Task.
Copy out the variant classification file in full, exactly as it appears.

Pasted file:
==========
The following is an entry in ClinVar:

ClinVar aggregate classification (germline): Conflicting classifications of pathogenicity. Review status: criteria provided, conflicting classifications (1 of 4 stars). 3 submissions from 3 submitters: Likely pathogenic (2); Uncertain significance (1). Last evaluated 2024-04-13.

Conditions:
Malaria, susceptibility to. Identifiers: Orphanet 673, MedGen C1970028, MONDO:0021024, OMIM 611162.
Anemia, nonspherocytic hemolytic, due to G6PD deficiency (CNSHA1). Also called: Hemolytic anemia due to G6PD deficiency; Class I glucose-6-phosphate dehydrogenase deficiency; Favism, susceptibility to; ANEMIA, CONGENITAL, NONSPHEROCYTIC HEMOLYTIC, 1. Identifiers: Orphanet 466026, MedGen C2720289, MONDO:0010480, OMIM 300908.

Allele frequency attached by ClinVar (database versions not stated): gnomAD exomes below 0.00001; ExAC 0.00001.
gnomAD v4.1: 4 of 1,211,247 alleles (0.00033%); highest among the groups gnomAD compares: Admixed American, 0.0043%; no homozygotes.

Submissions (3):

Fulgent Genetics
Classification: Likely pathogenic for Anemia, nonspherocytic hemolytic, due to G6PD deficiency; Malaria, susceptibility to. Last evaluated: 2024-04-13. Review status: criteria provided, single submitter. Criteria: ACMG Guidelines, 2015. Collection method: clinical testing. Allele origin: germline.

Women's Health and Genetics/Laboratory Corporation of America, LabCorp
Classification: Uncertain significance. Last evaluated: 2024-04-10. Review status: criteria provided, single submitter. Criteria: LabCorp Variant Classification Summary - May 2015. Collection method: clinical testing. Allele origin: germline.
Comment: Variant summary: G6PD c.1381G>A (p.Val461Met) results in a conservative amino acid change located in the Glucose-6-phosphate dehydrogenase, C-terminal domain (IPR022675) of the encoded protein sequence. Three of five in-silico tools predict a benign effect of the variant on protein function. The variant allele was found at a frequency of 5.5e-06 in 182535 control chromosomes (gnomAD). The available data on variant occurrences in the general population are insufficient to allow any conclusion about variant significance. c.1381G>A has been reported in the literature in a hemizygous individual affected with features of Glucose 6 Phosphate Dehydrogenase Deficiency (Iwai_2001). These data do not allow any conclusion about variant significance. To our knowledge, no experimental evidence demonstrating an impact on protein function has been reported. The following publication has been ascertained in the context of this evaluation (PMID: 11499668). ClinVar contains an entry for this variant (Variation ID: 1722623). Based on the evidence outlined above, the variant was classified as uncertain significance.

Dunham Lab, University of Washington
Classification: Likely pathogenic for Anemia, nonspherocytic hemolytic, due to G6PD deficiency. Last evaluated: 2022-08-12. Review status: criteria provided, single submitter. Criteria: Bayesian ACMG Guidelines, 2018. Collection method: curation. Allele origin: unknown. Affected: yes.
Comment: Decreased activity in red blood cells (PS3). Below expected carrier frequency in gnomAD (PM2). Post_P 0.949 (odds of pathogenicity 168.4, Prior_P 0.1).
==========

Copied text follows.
The following is an entry in ClinVar:

ClinVar aggregate classification (germline): Conflicting classifications of pathogenicity. Review status: criteria provided, conflicting classifications (1 of 4 stars). 3 submissions from 3 submitters: Likely pathogenic (2); Uncertain significance (1). Last evaluated 2024-04-13.

Conditions:
Malaria, susceptibility to. Identifiers: Orphanet 673, MedGen C1970028, MONDO:0021024, OMIM 611162.
Anemia, nonspherocytic hemolytic, due to G6PD deficiency (CNSHA1). Also called: Hemolytic anemia due to G6PD deficiency; Class I glucose-6-phosphate dehydrogenase deficiency; Favism, susceptibility to; ANEMIA, CONGENITAL, NONSPHEROCYTIC HEMOLYTIC, 1. Identifiers: Orphanet 466026, MedGen C2720289, MONDO:0010480, OMIM 300908.

Allele frequency attached by ClinVar (database versions not stated): gnomAD exomes below 0.00001; ExAC 0.00001.
gnomAD v4.1: 4 of 1,211,247 alleles (0.00033%); highest among the groups gnomAD compares: Admixed American, 0.0043%; no homozygotes.

Submissions (3):

Fulgent Genetics
Classification: Likely pathogenic for Anemia, nonspherocytic hemolytic, due to G6PD deficiency; Malaria, susceptibility to. Last evaluated: 2024-04-13. Review status: criteria provided, single submitter. Criteria: ACMG Guidelines, 2015. Collection method: clinical testing. Allele origin: germline.

Women's Health and Genetics/Laboratory Corporation of America, LabCorp
Classification: Uncertain significance. Last evaluated: 2024-04-10. Review status: criteria provided, single submitter. Criteria: LabCorp Variant Classification Summary - May 2015. Collection method: clinical testing. Allele origin: germline.
Comment: Variant summary: G6PD c.1381G>A (p.Val461Met) results in a conservative amino acid change located in the Glucose-6-phosphate dehydrogenase, C-terminal domain (IPR022675) of the encoded protein sequence. Three of five in-silico tools predict a benign effect of the variant on protein function. The variant allele was found at a frequency of 5.5e-06 in 182535 control chromosomes (gnomAD). The available data on variant occurrences in the general population are insufficient to allow any conclusion about variant significance. c.1381G>A has been reported in the literature in a hemizygous individual affected with features of Glucose 6 Phosphate Dehydrogenase Deficiency (Iwai_2001). These data do not allow any conclusion about variant significance. To our knowledge, no experimental evidence demonstrating an impact on protein function has been reported. The following publication has been ascertained in the context of this evaluation (PMID: 11499668). ClinVar contains an entry for this variant (Variation ID: 1722623). Based on the evidence outlined above, the variant was classified as uncertain significance.

Dunham Lab, University of Washington
Classification: Likely pathogenic for Anemia, nonspherocytic hemolytic, due to G6PD deficiency. Last evaluated: 2022-08-12. Review status: criteria provided, single submitter. Criteria: Bayesian ACMG Guidelines, 2018. Collection method: curation. Allele origin: unknown. Affected: yes.
Comment: Decreased activity in red blood cells (PS3). Below expected carrier frequency in gnomAD (PM2). Post_P 0.949 (odds of pathogenicity 168.4, Prior_P 0.1).